So Best Buy is now doing commercial work. . .where do I even start?
Of course market opportunity is the main motive, and ultimately dollars. Best Buy is copying the migration of many small integration firms from the home integration market into commercial environments. But have they laid the ground work to avoid the same mistakes? It doesn’t seem like they have.
New homes ceased to be built, and existing homes were no longer great sources of equity from which to draw and do improvement projects like home theaters. But the commercial market was still seemingly moving along. Many integrators started supplementing their work with commercial installations and flooded the commercial integration market.
Residential integrators didn’t have the knowledge base or access to the correct products to do these jobs correctly. Residential receivers were being thrown into conference rooms with microphone systems on the Zone 2 with no mixing and huge gain over feedback issues, 1000 lumen Home Theater projectors in spaces with high ambient light producing unviewable images, poor VGA transmission, etc. No knowledge of building codes, plenum environments, riser management, etc added to the confusion. They made a splash because they were cheaper, and gained some work, but usually at the cost of a lackluster system for the end client. In many cases most of the gear they installed in these spaces was consumer grade and the warranties were made void as soon as they were installed in commercial environments. If you have read any articles on companies that have successfully migrated, they did the research, hired the proper staff, and established new relationships with the appropriate vendors to make that a success.
So is Best Buy up for a command performance of the problems above? Yes. They have stated that they are going to leverage their current base of residential installers, coupled with the stellar performance and skillset of the IT Geek Squad (http://easytechtalk.com/2008/05/04/dont-use-geek-squad/) to go in and take market share in the AV-IT centric world of Digital Signage, as well as corporate boardrooms, training centers, restaurants and the like. If they have established commercial grade equipment relationships and recruited top commercial AV talent for system design and installation, then they are doing an incredible job of keeping it a secret. In fact, they have stated openly that their commercial labor pool will not be separate from the residential group or specialized at all, although some technicians may have better skillsets than others.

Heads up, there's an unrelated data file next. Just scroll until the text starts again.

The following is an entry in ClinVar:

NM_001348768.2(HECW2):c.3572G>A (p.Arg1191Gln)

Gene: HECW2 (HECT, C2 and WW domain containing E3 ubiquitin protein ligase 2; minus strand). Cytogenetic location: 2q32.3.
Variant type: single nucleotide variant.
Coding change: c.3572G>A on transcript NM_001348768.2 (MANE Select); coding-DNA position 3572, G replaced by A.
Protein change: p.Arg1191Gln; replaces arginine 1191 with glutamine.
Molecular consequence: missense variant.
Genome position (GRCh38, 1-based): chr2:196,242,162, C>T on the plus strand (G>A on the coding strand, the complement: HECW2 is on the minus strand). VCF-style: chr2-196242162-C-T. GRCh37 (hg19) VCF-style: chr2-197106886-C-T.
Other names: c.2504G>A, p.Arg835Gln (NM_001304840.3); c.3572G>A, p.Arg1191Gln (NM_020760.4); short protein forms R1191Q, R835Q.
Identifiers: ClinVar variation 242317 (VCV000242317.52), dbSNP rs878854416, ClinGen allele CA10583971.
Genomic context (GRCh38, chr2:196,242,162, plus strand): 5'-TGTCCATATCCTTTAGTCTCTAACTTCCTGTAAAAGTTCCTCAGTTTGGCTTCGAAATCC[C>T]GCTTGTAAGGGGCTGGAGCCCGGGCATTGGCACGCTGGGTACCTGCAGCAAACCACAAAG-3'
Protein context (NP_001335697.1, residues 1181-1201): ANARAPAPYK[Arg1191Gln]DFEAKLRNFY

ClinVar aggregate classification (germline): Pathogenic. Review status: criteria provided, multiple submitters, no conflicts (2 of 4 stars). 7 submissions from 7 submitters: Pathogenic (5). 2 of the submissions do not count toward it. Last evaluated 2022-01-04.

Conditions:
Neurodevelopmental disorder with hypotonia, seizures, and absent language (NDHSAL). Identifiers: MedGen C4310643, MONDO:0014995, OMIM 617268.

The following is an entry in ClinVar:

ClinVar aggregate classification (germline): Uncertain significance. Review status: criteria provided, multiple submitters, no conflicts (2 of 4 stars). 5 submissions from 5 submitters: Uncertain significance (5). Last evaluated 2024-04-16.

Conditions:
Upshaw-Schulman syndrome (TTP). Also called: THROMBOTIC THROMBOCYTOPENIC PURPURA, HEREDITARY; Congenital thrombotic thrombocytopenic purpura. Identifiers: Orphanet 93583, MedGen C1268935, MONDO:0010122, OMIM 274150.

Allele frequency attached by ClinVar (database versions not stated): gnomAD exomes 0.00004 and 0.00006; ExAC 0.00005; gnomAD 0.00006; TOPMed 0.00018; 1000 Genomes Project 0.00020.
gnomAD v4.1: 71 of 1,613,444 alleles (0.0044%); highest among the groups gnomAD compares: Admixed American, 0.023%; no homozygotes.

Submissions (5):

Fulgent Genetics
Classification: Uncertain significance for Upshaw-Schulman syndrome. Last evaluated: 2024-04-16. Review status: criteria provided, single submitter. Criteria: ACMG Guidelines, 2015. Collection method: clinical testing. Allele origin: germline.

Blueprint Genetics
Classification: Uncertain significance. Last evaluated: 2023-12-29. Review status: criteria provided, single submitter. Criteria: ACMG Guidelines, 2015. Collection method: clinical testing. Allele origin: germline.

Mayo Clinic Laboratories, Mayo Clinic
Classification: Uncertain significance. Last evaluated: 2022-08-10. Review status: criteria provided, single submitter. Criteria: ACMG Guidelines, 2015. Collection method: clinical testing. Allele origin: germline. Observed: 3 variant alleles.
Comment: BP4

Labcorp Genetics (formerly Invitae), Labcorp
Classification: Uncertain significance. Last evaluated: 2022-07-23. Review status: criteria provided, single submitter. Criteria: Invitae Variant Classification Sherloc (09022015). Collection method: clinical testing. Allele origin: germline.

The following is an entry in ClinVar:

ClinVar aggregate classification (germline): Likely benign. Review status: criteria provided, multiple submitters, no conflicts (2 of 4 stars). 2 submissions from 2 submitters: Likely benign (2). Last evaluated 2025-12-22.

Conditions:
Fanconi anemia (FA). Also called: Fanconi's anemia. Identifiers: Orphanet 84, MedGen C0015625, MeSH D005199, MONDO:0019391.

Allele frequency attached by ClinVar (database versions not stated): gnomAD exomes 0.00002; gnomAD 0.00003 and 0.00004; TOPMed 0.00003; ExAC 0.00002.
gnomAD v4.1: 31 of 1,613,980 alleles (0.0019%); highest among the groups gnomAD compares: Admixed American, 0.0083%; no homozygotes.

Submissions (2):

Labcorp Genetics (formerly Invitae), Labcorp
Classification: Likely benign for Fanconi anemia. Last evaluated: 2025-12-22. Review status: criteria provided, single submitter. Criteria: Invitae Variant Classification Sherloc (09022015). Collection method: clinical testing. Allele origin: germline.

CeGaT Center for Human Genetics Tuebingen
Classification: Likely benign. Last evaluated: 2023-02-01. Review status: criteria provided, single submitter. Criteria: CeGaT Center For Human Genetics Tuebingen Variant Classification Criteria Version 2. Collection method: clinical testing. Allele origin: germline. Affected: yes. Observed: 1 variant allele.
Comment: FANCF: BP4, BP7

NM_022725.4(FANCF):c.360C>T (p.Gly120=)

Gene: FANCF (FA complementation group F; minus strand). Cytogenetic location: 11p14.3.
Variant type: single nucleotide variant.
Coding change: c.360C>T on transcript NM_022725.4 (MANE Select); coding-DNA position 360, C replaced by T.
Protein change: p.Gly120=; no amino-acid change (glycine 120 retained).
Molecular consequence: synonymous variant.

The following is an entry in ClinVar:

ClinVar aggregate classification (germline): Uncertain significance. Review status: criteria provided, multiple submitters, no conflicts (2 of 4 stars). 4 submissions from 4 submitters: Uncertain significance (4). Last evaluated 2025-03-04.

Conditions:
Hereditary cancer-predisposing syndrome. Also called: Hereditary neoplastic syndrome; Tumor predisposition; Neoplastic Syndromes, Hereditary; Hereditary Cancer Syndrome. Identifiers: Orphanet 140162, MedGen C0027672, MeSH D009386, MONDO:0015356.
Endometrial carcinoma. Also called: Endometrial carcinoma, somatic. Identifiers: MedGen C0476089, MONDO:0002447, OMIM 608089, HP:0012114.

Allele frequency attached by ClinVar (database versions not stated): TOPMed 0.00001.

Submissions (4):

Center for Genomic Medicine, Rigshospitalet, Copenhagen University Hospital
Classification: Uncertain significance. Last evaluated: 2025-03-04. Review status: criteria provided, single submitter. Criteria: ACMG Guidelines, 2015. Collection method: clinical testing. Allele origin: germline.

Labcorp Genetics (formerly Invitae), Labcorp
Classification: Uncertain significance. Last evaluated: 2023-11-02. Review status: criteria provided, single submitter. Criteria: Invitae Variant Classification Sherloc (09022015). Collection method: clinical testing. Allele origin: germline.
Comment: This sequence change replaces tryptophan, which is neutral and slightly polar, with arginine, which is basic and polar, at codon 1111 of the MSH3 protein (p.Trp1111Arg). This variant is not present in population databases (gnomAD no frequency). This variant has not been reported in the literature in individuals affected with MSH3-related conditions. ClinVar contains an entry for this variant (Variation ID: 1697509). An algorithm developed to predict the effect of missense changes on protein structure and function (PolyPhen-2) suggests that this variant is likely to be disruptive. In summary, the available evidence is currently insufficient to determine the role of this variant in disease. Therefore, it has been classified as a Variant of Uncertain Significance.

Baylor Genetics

The result of Best Buy’s entry into commercial is all too apparent. They will come into a market where their stated core strengths are buying power and a large but unspecialized and random labor pool. They will sell equipment at low margins in large quantities, and send a revolving door of technicians to jobsites to rectify issues that they create along the way.
Many customers will want better service but will expect other firms pricing strategies to match that of Best Buy, and the net result is that many firms, as in residential, will find themselves unwittingly trying to win every job on price, and most of those will find themselves out of business or extremely diminished within a couple years.
No, it’s not Obi-Wan Kenobi. Tom LeBlanc at Commercial Integrator expressed his hopes as well. I believe he is right but I see the major hope for commercial integrators in. . .
Swimming upstream. Look at specialized projects that require higher end skillsets and unique configurations of products in quantities where buying power has little impact on the cost.
Education. Obviously to accomplish the above, integrators must take their staff to the next level, but they must educate their customers as well on what the advantages of their firm are.
Selling. Learn to sell, not to quote prices. Tell people what the cost of your systems are. Best Buy may have a lower price, which is the initial investment, but the cost is the total amount someone spends in service, support, time, etc. over the life of the product that is purchased.
Service and Support. Finish on time. Finish Punchlists. Finish Drawings. Finish Manuals. Cross the finish line consistently, and sell that to clients. Down time costs money, make customers aware.
Relationships. This won’t win you the job on its own, but there is an advantage to an executive to have a single point of contact he can rely on to help his business get what they need, and not deal with a revolving door of former Gap sweater folders. Build your staff with the right people, with a long term mindset, so you can offer the stability that they won’t.